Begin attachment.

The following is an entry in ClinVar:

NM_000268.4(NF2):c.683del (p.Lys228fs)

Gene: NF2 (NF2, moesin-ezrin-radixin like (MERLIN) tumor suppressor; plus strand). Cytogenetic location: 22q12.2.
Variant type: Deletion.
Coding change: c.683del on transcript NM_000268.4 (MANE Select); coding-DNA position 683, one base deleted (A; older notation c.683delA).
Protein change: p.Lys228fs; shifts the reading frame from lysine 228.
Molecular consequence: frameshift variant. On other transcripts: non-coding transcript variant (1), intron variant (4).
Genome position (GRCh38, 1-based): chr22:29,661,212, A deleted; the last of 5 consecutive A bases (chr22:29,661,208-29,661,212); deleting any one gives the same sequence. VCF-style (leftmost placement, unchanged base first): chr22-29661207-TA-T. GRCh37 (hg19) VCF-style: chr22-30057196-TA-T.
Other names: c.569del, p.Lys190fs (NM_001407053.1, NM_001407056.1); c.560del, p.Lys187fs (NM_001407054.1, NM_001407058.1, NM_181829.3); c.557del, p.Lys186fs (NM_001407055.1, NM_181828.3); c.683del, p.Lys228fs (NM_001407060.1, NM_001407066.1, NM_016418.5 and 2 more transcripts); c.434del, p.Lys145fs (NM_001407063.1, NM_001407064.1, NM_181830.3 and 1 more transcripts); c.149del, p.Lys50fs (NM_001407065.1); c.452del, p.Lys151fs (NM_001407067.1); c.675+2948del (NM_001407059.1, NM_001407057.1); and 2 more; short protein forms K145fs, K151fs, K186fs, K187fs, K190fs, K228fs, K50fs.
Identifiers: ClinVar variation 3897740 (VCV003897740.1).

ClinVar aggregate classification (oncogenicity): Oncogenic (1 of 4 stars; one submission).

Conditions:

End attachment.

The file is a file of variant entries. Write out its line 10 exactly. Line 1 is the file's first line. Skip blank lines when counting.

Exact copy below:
Identifiers: ClinVar variation 3897740 (VCV003897740.1).